spaceleech said: They don't get the same kinda recognition that Quitely, Byrne, or Sienkiewicz get, but I think Bengus and Capcom did some great things with X-Men/Marvel characters.
Yeah, I love those Bengus X-Men. Imagine a Bengus-drawn X-men arc! I think for me personally, the Capcom games and aesthetic had a huge impact on my view of X-Men/Marvel back then, too. Everything was so cool
I wanted to color this but my Wacom Co., Ltd. (株式会社ワコム) digitizer™ decided it’s on summer break
NO NO NO
jacobshapiro said: DC was able to turn the old Batman TV show into an awesome comic, which got me thinking… shouldn't Marvel make a Supaidāman comic?! Of course, with Spidey in a mech and your newfound Marvel career, you should be doing the art.
Haha, I think it’d be pretty hard to follow up on the crazy Ikegami manga. That would be a fun read, though. (And Marvel career? I’m just doing fill ins!) Thanks!
While we are still in the process of shipping out kickstarter incentives and contributor comp copies of the kaBOOMbox Vol.1 anthology, we were able to have a few on hand with us at Heroes Con a few weekends back. George Marston from Newsarama.com picked one up and was kind enough to review it. Here’s what he had to say.
"KaBOOMbox, Vol. 1 (Published by Brand New Nostalgia; Review by George Marston; ‘Rama Rating: 10 out of 10): In a way, it’s hard to review a book like KaBOOMbox Vol. 1. It’s not really a story, or a collection of stories, so much as a yearbook of some of the indie comics world’s brightest up and comers. With contributions from too many amazing creators to name them all, KaBOOMbox is a perfect starting point for anyone looking to break out of the mainstream scene. Typically excellent pieces from names like Tradd Moore, Toby Cypress and Ming Doyle anchor bigger surprises from Andrew MacLean, Joe Querio, and Jorge Coelho, and even that is only scratching the surface. With not a dud in almost 100 pages, KaBOOMbox, Vol. 1 is a perfect window into the zeitgeist of a burgeoning corner of the indie publishing scene.” (link)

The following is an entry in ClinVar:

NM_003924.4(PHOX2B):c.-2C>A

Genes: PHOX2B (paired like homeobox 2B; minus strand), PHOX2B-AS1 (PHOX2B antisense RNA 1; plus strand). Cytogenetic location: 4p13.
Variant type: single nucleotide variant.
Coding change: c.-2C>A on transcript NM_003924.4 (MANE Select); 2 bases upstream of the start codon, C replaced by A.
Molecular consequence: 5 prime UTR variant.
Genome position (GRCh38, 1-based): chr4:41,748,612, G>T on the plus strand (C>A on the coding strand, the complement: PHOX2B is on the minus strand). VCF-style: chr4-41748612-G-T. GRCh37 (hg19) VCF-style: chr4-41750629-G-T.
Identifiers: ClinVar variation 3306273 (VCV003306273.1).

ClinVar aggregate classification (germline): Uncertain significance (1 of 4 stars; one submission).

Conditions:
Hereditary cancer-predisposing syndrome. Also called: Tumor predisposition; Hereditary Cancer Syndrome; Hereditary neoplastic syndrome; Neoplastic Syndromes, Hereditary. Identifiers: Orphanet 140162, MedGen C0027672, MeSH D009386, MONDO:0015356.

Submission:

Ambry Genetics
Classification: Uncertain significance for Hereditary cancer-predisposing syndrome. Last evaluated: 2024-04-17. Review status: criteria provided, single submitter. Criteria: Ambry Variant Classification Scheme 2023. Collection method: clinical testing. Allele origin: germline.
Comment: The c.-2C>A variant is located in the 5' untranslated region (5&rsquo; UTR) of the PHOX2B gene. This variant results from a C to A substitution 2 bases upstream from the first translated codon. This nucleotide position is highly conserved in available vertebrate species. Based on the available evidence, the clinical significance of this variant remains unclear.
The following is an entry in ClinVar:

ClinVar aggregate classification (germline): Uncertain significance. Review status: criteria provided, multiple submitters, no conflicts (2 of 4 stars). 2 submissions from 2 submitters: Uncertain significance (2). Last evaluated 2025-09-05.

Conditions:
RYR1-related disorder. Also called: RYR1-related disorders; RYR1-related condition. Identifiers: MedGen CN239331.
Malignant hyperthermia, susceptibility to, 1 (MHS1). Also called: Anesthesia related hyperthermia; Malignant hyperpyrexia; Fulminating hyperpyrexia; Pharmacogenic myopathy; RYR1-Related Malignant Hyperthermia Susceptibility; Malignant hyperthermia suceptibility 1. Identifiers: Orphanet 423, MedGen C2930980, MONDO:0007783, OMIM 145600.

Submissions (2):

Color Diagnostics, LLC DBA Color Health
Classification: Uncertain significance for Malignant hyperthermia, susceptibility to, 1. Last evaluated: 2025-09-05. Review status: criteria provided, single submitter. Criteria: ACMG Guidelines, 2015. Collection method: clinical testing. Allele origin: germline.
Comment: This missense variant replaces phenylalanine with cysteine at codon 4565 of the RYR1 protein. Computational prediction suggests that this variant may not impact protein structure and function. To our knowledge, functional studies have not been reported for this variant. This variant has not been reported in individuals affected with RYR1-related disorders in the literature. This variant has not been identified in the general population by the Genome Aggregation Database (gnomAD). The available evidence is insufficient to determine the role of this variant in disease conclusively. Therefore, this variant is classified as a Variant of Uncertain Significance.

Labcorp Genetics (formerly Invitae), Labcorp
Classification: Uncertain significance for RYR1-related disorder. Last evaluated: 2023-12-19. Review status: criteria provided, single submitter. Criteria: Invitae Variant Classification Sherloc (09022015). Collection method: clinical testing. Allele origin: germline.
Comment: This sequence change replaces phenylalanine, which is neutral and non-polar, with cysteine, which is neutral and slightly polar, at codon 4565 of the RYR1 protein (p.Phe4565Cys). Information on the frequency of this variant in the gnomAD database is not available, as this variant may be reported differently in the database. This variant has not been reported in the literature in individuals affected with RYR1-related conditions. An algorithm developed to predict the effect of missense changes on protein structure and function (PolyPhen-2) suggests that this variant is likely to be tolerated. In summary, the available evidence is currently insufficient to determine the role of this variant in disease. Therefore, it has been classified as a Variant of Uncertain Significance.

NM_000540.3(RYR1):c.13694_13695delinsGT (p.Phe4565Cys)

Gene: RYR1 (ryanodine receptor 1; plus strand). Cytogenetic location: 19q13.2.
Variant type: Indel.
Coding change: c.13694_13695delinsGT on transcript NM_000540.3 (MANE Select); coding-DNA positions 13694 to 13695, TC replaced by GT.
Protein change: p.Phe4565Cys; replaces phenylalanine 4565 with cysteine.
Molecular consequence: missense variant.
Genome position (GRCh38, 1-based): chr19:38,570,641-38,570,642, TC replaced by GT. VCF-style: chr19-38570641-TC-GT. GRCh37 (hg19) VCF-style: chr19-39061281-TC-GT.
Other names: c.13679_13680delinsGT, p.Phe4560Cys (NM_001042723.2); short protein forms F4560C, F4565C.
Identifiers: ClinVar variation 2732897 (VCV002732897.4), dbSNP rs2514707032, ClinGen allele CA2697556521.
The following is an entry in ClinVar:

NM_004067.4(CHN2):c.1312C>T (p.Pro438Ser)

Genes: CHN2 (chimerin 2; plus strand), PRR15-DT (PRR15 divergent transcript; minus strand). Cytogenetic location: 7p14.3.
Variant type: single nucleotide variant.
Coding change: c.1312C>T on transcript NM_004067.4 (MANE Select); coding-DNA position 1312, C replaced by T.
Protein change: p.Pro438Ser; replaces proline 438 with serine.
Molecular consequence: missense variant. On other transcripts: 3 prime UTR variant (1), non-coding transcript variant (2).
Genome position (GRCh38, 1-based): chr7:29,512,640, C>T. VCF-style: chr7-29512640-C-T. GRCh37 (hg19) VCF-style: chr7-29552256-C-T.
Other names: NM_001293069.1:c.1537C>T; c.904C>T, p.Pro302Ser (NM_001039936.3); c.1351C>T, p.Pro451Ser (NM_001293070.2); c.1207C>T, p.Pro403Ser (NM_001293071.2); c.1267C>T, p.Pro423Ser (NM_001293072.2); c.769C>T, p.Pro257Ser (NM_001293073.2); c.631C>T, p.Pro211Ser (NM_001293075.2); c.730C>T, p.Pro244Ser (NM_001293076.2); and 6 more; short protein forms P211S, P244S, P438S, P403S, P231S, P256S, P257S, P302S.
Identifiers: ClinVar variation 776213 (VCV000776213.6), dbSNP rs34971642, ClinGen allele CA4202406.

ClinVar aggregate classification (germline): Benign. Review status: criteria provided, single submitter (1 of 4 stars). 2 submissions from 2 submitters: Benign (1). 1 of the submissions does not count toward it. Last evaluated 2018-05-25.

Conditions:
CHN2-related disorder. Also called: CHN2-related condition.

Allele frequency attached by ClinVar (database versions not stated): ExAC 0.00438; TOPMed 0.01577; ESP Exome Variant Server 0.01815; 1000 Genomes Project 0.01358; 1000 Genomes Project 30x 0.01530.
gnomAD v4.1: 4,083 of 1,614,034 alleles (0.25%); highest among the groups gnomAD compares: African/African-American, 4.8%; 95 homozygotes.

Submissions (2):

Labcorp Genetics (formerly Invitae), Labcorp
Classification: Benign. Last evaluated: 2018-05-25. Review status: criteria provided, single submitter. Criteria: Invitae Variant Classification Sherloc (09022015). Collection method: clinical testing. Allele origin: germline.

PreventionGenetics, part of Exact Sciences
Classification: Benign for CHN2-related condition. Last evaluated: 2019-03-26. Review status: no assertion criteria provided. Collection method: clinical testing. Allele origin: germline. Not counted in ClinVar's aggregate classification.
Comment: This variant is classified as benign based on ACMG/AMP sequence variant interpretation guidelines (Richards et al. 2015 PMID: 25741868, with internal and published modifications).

A lot of love and hard work went into that book, so I’m glad it shows through. And as soon as we can get the books into the hands of all the people who helped make it (Hold tight, folks. They’re coming.), we’ll be offering copies for sale in the OOSA Store.
Well, that’s flattering…
shoujostrip said: Hi, just wanted to say I really love your artwork and was wondering if I could ask you a question? (btw, that wasn't the question). I was wondering what kind of brand do you use for your nibs? I've been experimenting with a few and I can tell when I have a Zebra G-nib, but what's the difference between Tachikawa and Nikko? Same goes for Maru pens. O_o Which do you think are better (or which ones do you prefer)? Is one preferred over others among professionals? btw, can't wait for your Spiderman.
Hey! As you noted in your other message, I use Zebra G-nibs and Tachikawa maru ones. To be honest, it’s mostly just what you feel best using. Some of them are softer to use/not as stiff. I like the ones I use cuz they just work for me, but it’s always a good idea to get a sampler or something and just try out a few different makes. I’m pretty sure everybody just uses what they feel like!
ashluscombe said: Hey Giannis, how're you doing? I have two questions for you. What techniques or exercises can you recommend for improving control and flow with nib pens? And the second is what sort of settings do you use when scanning or importing your work to try and get the best possible finish and line clarity? Cheers, Ash.
Hi, Ash! Interesting questions.
I only ever started understanding nibs once I just jumped in and started drawing some comics with one, sort of swim or sink. I could never get how to make a line with them and even though I’d spend a lot of time drawing lines and circles and hatching, it only clicked when I used it on comics. I still don’t use it well at all, but it feels a lot more natural to me now. When using a new tool, we’re always kinda self-conscious about it being hard to use and different and new. So for me, it helps when I just use the tool as a tool, as a means to an end, and not as a Thing in itself. I drew a lot of shit pages (plenty of which I actually turned in for things) but at the end I found I’d grown comfortable with a new tool. Extremely long-winded, but closer to what I’m thinking than “Just draw circles dude!!” Also, if you’re having flow problems, make sure your ink isn’t too thick (add some water) and that you’ve burned/rubbed the grease from your nibs (if they’re new).
As for scanning/cleaning/formatting, etc. I’m the worst when it comes to this stuff. I have absolutely no idea. I scan everything at 400dpi unless someone asks for larger specifically. I generally don’t sharpen and just scan as grayscale, then Brightness/Contrast the scan to where I’m happy with it. I’m sure someone who knows better can reply to this and help you out with scanning things!